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Address and answers to questions at the news conference following the Second Russian-Ukrainian Interregional Economic Forum

October 18, 2011, Donetsk, Ukraine

President of Russia Dmitry Medvedev: Ladies and gentlemen,

The second forum has completed its work and I must admit that when Mr Yanukovich and I first came up with this idea I did not expect its results to be so impressive. Why? Because all the positive achievements in the economy over those past years were centred on our regions, which received the freedom they needed to make decisions and made use of the energy that had been building up in recent years. Therefore, I would like to sincerely thank the Forum’s organisers for the meticulous preparation, to thank our colleagues, both Ukrainian and Russian, who contributed to the Forum’s organisation, the governors, the leaders of our regions, because they participated in those efforts, and, of course, to express my appreciation to my colleague, the President of Ukraine Viktor Yanukovych for everything that was done. I want to emphasise once again that this is an absolute and clear policy priority for us and an overwhelming success of regional cooperation, which is manifested in figures.

Let me remind you that as I said earlier our trade this year will most probably exceed $50 billion despite the difficulties that exist in the Ukrainian and Russian economies and despite the financial crisis. Importantly, 90% of trade is generated in the regions, which means this figure is due to the intensification of interregional cooperation, and that is invaluable.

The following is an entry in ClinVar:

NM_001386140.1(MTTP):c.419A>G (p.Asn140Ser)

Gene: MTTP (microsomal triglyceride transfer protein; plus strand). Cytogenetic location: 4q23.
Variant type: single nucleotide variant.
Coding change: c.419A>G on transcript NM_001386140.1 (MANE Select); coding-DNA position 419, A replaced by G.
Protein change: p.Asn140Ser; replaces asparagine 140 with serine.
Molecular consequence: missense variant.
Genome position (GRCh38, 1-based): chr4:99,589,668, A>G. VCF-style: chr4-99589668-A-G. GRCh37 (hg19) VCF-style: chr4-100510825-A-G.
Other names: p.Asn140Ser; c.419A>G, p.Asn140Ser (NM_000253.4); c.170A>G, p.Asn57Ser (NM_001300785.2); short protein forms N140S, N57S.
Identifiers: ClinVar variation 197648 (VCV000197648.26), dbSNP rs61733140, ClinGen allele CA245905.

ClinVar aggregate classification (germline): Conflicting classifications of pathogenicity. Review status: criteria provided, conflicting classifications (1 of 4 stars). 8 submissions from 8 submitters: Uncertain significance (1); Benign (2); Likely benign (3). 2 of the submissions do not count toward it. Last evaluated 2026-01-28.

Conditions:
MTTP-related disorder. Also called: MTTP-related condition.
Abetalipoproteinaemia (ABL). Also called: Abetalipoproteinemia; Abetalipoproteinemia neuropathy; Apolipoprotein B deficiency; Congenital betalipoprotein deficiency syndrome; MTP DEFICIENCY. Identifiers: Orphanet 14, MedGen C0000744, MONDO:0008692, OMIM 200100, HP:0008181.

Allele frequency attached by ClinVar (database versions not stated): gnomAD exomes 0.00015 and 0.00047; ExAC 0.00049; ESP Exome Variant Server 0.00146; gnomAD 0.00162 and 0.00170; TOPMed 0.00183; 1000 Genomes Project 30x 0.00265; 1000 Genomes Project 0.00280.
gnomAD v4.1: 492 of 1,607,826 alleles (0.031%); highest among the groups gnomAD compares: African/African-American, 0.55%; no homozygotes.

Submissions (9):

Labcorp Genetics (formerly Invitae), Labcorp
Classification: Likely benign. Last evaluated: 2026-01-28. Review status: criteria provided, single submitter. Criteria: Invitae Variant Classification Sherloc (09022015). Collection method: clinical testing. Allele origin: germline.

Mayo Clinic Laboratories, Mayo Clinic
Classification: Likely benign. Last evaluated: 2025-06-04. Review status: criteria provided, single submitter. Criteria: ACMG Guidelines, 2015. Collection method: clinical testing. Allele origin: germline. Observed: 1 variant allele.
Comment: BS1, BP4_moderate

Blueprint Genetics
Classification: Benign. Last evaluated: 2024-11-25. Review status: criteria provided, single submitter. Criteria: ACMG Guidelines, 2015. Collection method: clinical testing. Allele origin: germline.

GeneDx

Naturally, we will discuss very important major issues and, as Mr Yanukovych said, we hope to hold a meeting of the Russian-Ukrainian Interstate Commission to draw a line under various problems and to plan for the future – that is the Presidential format, as they say. But the events taking place in Donetsk have an absolutely human dimension, which my colleague just spoke about. Indeed, Russia and Ukraine have signed over 300 agreements and these agreements are filled with real content; in fact, they create the fabric of economic cooperation between our two nations and our businesses, both large and small.

We must work harder to promote modern projects, by which I mean technoparks, as we discussed earlier. We have seen an interesting exhibition just now. Clearly, the potential for interregional cooperation is enormous. Mr President and I have looked around the exhibition. For example, there are some companies that have half of their staff in Russia and half over here, their revenues are divided between the two states, and they create jobs – thousands of jobs – both here and in Russia. Well, what more could you wish for? This partnership is the best proof of the need to maintain friendly ties and develop strategic relations between our states.

We must also think about the future, how we will manage in view of various integration projects. Mr Yanukovych and I will continue this conversation because I think we need to look at the long term: what will happen as a result of our collaboration with the European Union or as a result of the decision adopted by Russia and its other partners to establish the Eurasian Economic Community and the Customs Union.